The Whanganui Embroidery Guild, while contributing stitches to a museum tapestry exhibition, reminisced over family members who had served in world wars.
The group of 10 women met on Friday at the Whanganui Regional Museum to add to two tapestry panels that will be exhibited at the National Army Museum in Waiouru.
The tapestries commemorate and honour 27,000 New Zealand soldiers who were treated at the Mount Felix Hospital at Walton-on-Thames during World War I.
They also commemorate and explore the stories of the doctors and nurses who cared for them and the local community who welcomed them.
"Two panels have been travelling around New Zealand with the main exhibition being an opportunity at all the stops for people in that area to contribute to the two unfinished ones," Alison Jones, of the National Army Museum, said.
The narrative was designed by artist Andrew Crummy and printed out templates were given to the group to work off.
Margaret Berryman, an embroidery guild member, chose to stitch the panel of Clutha Mackenzie, a solider from Balclutha who was blinded during the battle for Chunuk Bair in 1915.
"My grandfather fell off a horse when he was in India when he was in the Army in the 1800s and was blinded which is why I chose to do a solider [Clutha Mackenzie] on a horse riding it," Berryman said.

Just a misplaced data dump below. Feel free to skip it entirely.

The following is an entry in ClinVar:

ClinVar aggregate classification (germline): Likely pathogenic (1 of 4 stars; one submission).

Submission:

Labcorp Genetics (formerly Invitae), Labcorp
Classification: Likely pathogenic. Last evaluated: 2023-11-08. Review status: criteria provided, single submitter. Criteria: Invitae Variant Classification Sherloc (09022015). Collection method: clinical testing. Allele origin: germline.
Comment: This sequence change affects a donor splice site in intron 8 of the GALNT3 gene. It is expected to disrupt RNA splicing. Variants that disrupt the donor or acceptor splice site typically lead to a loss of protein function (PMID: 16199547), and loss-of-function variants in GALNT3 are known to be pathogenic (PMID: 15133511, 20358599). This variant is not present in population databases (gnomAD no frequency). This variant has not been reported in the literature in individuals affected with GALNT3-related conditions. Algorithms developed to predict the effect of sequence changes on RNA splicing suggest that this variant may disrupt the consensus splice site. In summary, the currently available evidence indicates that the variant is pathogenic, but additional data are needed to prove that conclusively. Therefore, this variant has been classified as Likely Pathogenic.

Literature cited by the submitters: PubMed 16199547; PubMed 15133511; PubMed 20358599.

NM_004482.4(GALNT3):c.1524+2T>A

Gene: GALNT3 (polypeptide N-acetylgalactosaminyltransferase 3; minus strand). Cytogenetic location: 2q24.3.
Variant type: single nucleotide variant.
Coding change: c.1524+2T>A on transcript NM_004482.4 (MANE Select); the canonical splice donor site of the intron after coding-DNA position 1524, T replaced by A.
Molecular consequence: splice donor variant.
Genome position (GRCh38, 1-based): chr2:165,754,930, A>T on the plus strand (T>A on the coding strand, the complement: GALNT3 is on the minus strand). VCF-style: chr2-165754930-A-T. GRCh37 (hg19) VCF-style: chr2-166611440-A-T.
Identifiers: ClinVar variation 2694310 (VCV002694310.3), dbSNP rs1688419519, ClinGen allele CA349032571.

The panels of Clutha Mackenzie and Jimmy McNeish and the Dunedin RSA choir were two panels the ladies could choose to contribute to.
Dolores Ho, archivist from the National Army Museum, said at every community group they had visited there is usually a link between the embroiderers and someone who has been involved with the war.
"Even if it's not related to World War I, it could be another war, it means something to them and they can relate to it," Ho said.
Nicola Bennett, marketing and visitor experience manager of the National Army Museum, said the tapestry provided a history stitched into a rich story told in yarn.
"This beautiful artwork ensures that the stories of courage, resilience, romance and friendship, set against a backdrop of the unimaginable horror of war, will never be forgotten."
The stitching project has been created by more than 600 people in England and New Zealand, with Whanganui being the last stop for the tapestries to visit.
The exhibition will be on the National Army Museum in Waiouru until the end of September.
The Whanganui Embroidery Guild meets weekly and president Judy Ahmadri said anyone is welcome to join and can contact her at firstname.lastname@example.org